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Regional Reviews: Phoenix

Nevermore, the Imaginary Life and Mysterious Death of Edgar Allan Poe
Greasepaint Youth Theatre
Review by Gil Benbrook | Season Schedule

Also see Gil's review of Saturday Night Fever

Jacob Shore, Bennet Wood, Johnna Watson,
and Taylor Penn

Photo by Laura Durant
Allegedly drunk and impoverished at the time of his death at the age of 40, Edgar Allan Poe had an incredibly tortured short life filled with the deaths of numerous people close to him and a large amount of ongoing despair. While Poe's prose is well known, much about him is unknown, including the exact cause of his death. Jonathan Christenson's musical Nevermore, the Imaginary Life and Mysterious Death of Edgar Allan Poe combines fact with fiction to fill in some of the ambiguous parts of his life in an intriguing and interesting musical. It focuses mainly on Poe's troubled childhood and the influences his life experiences had on the macabre, perverse, and incredibly memorable literary characters and tales he created. Greasepaint Youth Theatre presents the local premiere, with a superb cast composed of high school and college aged kids who throw themselves into the material with sheer abandonment. The end result is intriguing, provoking, and highly entertaining.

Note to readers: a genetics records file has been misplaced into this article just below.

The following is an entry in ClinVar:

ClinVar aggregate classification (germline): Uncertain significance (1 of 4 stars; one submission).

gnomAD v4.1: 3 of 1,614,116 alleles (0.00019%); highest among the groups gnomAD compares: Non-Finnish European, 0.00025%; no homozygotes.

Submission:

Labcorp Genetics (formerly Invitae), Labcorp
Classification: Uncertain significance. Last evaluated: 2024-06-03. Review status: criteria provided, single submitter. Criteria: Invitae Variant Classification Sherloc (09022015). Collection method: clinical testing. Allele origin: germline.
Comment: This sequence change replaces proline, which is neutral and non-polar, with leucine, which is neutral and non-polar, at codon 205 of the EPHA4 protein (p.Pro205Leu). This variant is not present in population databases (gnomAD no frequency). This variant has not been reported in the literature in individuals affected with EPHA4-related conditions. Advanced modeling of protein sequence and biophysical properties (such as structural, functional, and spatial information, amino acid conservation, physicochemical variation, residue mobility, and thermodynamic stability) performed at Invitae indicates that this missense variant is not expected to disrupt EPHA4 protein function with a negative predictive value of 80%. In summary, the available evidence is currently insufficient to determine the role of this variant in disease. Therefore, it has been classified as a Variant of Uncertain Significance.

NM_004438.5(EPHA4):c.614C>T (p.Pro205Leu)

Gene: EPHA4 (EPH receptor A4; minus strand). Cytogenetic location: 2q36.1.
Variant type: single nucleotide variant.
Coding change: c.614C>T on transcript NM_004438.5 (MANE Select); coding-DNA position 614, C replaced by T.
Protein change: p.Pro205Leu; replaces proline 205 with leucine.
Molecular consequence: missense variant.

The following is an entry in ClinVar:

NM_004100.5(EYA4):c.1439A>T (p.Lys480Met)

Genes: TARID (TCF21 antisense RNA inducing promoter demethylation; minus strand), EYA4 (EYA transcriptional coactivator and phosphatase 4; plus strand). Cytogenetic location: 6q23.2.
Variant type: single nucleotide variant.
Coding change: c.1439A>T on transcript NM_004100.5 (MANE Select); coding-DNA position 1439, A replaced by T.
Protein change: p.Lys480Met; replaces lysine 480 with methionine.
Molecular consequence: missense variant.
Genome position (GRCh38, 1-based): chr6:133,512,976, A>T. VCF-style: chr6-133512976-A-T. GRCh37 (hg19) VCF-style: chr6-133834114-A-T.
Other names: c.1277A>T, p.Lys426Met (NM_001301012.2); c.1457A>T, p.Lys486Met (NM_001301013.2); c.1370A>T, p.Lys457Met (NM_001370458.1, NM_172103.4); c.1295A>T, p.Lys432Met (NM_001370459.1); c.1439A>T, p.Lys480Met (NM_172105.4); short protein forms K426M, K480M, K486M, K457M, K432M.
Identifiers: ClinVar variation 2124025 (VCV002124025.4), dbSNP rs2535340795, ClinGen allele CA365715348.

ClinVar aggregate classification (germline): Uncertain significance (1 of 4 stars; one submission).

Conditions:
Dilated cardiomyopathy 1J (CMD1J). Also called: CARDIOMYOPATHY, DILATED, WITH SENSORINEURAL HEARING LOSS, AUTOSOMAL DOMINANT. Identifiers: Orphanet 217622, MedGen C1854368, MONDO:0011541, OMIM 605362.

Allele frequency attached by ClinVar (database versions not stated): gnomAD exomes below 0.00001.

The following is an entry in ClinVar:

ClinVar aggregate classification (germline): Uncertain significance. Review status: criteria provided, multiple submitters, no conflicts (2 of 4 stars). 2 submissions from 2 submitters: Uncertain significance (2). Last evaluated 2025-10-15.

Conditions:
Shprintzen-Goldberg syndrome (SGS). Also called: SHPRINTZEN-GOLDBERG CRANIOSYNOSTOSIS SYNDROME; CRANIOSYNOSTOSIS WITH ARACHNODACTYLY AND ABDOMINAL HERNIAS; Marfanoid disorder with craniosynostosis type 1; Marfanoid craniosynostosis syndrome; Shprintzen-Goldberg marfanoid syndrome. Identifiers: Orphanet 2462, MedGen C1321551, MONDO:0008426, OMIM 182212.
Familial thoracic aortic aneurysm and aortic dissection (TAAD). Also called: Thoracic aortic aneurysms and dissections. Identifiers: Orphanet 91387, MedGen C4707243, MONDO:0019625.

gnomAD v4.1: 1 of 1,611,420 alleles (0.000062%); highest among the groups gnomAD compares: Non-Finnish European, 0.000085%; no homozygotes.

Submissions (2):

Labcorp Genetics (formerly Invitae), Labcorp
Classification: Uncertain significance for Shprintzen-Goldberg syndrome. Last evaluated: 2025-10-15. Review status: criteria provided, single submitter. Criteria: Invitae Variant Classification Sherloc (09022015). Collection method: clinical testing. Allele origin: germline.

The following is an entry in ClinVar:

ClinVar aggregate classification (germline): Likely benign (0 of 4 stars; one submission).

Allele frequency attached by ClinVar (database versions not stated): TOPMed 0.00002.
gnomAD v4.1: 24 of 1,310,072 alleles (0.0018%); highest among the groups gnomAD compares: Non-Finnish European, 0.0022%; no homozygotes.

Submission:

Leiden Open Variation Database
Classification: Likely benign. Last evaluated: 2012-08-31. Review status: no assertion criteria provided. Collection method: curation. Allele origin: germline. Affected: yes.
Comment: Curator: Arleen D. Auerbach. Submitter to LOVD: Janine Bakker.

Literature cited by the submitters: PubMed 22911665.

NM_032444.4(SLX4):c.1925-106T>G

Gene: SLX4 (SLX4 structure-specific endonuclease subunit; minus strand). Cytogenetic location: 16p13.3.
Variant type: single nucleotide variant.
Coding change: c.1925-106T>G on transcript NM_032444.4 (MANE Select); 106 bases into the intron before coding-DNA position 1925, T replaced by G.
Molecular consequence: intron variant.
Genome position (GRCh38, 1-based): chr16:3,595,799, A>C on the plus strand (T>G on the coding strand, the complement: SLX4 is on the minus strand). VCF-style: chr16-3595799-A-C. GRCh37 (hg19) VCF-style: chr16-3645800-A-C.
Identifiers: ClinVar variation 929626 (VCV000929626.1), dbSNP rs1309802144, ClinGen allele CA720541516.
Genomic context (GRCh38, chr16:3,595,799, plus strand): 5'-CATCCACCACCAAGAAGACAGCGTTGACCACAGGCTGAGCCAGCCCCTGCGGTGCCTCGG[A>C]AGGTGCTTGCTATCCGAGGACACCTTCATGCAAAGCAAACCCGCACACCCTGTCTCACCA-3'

Nevermore is presented as a memory play, in which the adult Poe, upon encountering an acting troop, looks back on his life, with the actors playing the people in his past. Poe's life was full of regret and loss, especially considering that just about every person close to him died or went insane. Providing book, music, and lyrics, Christenson attempts to show how these horrific life experiences and Poe's own inner demons, due to years of addiction, were the catalyst and inspiration for his literary works.